As the world’s biggest economies continue to grapple with unprecedented economic conditions, John Gilbert, chief investment officer, GR-NEAM, examines the consequences of this and whether there is light at the end of the tunnel.
“May you live in interesting times”, it was said, because it is more sensible to wish it on somebody else, than to choose it for oneself. We are all the objects of unprecedented experiments in applied economics and finance, run by central authorities who, frankly, have no idea how they are going to turn out.
Central banks in advanced countries are front and centre with their massive bond-buying programmes, while roaring along in parallel are the debt loads of the respective treasuries. In the US the issue of deficit control is actually beginning to permeate political action, rather than just debate. Unhappily, it is a fraught undertaking that is going to last for a very long time. Unfortunate also is the fact that the stakes may play out only in the very long term. The longer large deficits go on, the faster debt loads compound, and the greater the stakes become over time.
As the politics grind away in the US, interesting experiments are playing out elsewhere. The most interesting place is Japan, so for comparative purposes we will contrast three approaches:
The US, which seems unable to articulate any fiscal strategy at all;
The UK, with a reasonably clear strategy of austerity, at least for now; and
Japan, which recently voted for more of what has already got them into trouble.
As economist Herb Stein said, “If something cannot go on forever, it won’t.” But forever is an extremely long time, so perhaps one should let the years pass and, well, just see what happens. This is the Japanese strategy. Japan is a laboratory for one of the big experiments in big spending and big debt. It had its seminal economic smash two decades ago, and thus is ahead of other developed countries in accumulating the consequences over 20 years instead of just four.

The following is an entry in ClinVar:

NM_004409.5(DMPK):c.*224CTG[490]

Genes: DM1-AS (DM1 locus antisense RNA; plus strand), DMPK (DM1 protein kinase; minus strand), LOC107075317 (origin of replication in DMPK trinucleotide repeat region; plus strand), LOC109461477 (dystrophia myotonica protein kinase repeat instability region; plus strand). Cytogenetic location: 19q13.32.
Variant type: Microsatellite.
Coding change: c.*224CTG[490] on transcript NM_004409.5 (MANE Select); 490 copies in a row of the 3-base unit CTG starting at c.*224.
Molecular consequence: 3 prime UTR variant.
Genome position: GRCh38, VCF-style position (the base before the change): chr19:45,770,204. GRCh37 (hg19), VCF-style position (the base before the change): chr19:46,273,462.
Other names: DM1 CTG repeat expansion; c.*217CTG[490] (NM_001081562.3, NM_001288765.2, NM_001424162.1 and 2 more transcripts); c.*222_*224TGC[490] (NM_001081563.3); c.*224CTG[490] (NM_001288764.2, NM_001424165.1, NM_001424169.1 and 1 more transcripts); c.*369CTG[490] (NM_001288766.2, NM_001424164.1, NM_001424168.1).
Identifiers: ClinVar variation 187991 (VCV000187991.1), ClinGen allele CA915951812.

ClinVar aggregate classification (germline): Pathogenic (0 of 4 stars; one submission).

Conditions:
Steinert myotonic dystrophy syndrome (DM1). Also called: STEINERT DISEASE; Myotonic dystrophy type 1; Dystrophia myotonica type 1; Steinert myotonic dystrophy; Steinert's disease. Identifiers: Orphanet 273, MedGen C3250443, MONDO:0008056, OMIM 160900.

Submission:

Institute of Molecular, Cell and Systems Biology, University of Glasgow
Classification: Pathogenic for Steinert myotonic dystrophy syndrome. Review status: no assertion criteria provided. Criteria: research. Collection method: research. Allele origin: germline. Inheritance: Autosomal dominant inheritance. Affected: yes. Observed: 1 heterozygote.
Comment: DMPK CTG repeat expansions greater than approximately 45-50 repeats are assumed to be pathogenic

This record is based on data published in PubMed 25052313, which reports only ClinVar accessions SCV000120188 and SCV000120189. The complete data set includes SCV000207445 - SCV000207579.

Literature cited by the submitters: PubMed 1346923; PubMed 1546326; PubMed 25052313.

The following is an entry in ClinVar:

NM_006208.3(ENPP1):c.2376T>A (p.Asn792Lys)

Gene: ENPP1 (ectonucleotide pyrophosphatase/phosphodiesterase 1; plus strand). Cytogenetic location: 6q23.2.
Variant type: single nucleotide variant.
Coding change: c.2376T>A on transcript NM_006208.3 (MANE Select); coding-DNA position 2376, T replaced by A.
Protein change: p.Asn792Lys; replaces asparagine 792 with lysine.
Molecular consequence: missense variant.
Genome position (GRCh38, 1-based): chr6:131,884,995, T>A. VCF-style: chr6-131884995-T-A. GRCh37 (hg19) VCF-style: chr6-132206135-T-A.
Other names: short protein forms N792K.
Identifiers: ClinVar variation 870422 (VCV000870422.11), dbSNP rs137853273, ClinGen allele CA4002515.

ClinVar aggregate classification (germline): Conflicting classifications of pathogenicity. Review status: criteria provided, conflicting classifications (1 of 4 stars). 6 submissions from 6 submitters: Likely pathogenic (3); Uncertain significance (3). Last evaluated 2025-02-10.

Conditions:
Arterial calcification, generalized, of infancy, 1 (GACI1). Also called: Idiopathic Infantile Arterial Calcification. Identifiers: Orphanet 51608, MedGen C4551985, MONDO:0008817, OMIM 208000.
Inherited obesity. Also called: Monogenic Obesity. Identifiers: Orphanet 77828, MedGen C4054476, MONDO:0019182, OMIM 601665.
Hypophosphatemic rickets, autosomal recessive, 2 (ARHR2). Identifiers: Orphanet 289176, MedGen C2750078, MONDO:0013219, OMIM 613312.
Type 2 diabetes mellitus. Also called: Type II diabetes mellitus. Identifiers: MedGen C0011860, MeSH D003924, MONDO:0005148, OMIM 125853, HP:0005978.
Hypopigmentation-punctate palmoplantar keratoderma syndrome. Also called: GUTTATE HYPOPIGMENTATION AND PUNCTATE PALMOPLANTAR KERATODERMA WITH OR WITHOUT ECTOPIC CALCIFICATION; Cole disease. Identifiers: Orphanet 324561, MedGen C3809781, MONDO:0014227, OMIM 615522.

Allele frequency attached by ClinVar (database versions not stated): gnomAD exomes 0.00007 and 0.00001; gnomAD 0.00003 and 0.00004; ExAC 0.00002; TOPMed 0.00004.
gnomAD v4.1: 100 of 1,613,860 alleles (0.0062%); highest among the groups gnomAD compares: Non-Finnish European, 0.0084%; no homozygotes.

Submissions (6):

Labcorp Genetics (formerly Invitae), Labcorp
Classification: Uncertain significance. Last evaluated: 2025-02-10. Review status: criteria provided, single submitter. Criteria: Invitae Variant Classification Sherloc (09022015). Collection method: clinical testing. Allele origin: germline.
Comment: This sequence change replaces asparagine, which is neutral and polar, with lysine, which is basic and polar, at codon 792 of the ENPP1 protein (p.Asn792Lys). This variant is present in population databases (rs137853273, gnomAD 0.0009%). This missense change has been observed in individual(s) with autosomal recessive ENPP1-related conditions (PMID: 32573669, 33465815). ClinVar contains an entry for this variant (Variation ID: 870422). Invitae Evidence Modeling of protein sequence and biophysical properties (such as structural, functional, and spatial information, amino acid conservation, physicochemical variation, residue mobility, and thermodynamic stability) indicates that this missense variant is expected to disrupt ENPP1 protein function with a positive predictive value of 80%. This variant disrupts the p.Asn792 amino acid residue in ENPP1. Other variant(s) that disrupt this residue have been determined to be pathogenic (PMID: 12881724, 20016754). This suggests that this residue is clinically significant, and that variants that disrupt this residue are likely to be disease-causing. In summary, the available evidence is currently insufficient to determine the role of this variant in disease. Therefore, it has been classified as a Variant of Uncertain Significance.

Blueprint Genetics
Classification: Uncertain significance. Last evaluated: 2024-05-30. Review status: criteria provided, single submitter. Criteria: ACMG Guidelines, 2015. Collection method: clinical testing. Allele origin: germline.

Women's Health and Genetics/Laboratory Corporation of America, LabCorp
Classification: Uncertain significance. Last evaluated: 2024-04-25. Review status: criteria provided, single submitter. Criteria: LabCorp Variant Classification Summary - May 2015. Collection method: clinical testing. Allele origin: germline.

The recent numbers are impressive. Table 1 shows selected deficits for the principal experimenters. First are the actual deficits as a percentage of gross domestic product (GDP). Included also are the cyclically adjusted deficits, which are calculated on the assumption that the respective economies operate at their potentials, which in many cases are well above where they are actually operating. The size of the cyclically adjusted deficits is a measure of the distance governments have to go to reach even some approximation of fiscal rectitude.
Table 1: Deficits as a percentage of GDP
Sources: IMF and GR-NEAM
For perspective, the overall deficit for Spain in 2012 was 6.0 percent. Spain may yet require a bailout. The US, UK and Japan borrow in their own currency, however, and that makes all the difference. In the short term, it is a good thing; the long term remains to be seen.
Perhaps improbably, by electing Shinzo Abe’s LDP party to leadership Japan recently chose to spend more. The idea, of course, is to give the economy a shove. Whether this is more than a palliative measure remains to be seen. Coupled with currency devaluations, growth may improve, but how much is unknown in a country with a large aging population.
“If Japan were ever to come under financial market attack for its fiscal situation, the yen would probably be falling, and those reserves could be released.”
Chart 1: Debt as a percentage of GDP
*Sources IMF and GR-NEAM
The real story in Japan is 20 years of debt accumulation. Chart 1 shows debt levels for our three protagonists.